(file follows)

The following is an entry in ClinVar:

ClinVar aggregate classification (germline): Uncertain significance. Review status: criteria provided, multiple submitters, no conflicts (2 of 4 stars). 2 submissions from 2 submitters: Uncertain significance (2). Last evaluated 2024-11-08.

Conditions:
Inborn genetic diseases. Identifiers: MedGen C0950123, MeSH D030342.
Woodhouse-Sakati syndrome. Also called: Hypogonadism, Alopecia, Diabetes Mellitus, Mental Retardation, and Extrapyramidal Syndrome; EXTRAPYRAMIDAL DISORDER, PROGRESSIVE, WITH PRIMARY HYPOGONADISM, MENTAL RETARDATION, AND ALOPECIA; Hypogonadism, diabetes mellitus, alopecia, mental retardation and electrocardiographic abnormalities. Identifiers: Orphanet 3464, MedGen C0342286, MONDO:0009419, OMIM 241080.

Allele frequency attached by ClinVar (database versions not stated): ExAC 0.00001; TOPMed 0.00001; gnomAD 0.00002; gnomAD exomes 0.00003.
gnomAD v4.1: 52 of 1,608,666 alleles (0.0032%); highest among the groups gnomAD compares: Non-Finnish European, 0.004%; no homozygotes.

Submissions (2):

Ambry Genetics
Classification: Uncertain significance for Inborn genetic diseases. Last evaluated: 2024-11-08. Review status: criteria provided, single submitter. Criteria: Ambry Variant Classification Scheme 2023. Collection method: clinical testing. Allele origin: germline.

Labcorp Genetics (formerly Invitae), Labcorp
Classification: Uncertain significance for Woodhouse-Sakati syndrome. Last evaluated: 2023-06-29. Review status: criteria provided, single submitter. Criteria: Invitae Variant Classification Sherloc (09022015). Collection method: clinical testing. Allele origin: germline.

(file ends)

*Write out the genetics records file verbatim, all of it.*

The following is an entry in ClinVar:

ClinVar aggregate classification (germline): Uncertain significance. Review status: criteria provided, multiple submitters, no conflicts (2 of 4 stars). 2 submissions from 2 submitters: Uncertain significance (2). Last evaluated 2024-11-08.

Conditions:
Inborn genetic diseases. Identifiers: MedGen C0950123, MeSH D030342.
Woodhouse-Sakati syndrome. Also called: Hypogonadism, Alopecia, Diabetes Mellitus, Mental Retardation, and Extrapyramidal Syndrome; EXTRAPYRAMIDAL DISORDER, PROGRESSIVE, WITH PRIMARY HYPOGONADISM, MENTAL RETARDATION, AND ALOPECIA; Hypogonadism, diabetes mellitus, alopecia, mental retardation and electrocardiographic abnormalities. Identifiers: Orphanet 3464, MedGen C0342286, MONDO:0009419, OMIM 241080.

Allele frequency attached by ClinVar (database versions not stated): ExAC 0.00001; TOPMed 0.00001; gnomAD 0.00002; gnomAD exomes 0.00003.
gnomAD v4.1: 52 of 1,608,666 alleles (0.0032%); highest among the groups gnomAD compares: Non-Finnish European, 0.004%; no homozygotes.

Submissions (2):

Ambry Genetics
Classification: Uncertain significance for Inborn genetic diseases. Last evaluated: 2024-11-08. Review status: criteria provided, single submitter. Criteria: Ambry Variant Classification Scheme 2023. Collection method: clinical testing. Allele origin: germline.

Labcorp Genetics (formerly Invitae), Labcorp
Classification: Uncertain significance for Woodhouse-Sakati syndrome. Last evaluated: 2023-06-29. Review status: criteria provided, single submitter. Criteria: Invitae Variant Classification Sherloc (09022015). Collection method: clinical testing. Allele origin: germline.